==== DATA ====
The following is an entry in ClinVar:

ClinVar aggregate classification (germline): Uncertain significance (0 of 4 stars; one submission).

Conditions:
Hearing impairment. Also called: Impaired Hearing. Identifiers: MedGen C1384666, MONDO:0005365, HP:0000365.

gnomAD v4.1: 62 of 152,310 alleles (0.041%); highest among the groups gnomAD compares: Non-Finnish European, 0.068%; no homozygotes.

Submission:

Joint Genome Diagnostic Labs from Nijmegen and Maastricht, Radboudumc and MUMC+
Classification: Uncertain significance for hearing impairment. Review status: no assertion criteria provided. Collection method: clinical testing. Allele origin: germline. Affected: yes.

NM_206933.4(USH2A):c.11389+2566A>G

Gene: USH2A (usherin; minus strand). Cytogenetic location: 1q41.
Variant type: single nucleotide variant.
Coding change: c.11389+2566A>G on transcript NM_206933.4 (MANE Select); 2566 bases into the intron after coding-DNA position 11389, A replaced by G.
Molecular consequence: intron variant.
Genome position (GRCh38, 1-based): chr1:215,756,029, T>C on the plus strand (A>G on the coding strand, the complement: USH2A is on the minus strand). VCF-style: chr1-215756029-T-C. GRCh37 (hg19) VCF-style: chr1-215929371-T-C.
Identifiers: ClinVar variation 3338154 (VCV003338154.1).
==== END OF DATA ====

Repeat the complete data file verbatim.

The following is an entry in ClinVar:

ClinVar aggregate classification (germline): Uncertain significance (0 of 4 stars; one submission).

Conditions:
Hearing impairment. Also called: Impaired Hearing. Identifiers: MedGen C1384666, MONDO:0005365, HP:0000365.

gnomAD v4.1: 62 of 152,310 alleles (0.041%); highest among the groups gnomAD compares: Non-Finnish European, 0.068%; no homozygotes.

Submission:

Joint Genome Diagnostic Labs from Nijmegen and Maastricht, Radboudumc and MUMC+
Classification: Uncertain significance for hearing impairment. Review status: no assertion criteria provided. Collection method: clinical testing. Allele origin: germline. Affected: yes.

NM_206933.4(USH2A):c.11389+2566A>G

Gene: USH2A (usherin; minus strand). Cytogenetic location: 1q41.
Variant type: single nucleotide variant.
Coding change: c.11389+2566A>G on transcript NM_206933.4 (MANE Select); 2566 bases into the intron after coding-DNA position 11389, A replaced by G.
Molecular consequence: intron variant.
Genome position (GRCh38, 1-based): chr1:215,756,029, T>C on the plus strand (A>G on the coding strand, the complement: USH2A is on the minus strand). VCF-style: chr1-215756029-T-C. GRCh37 (hg19) VCF-style: chr1-215929371-T-C.
Identifiers: ClinVar variation 3338154 (VCV003338154.1).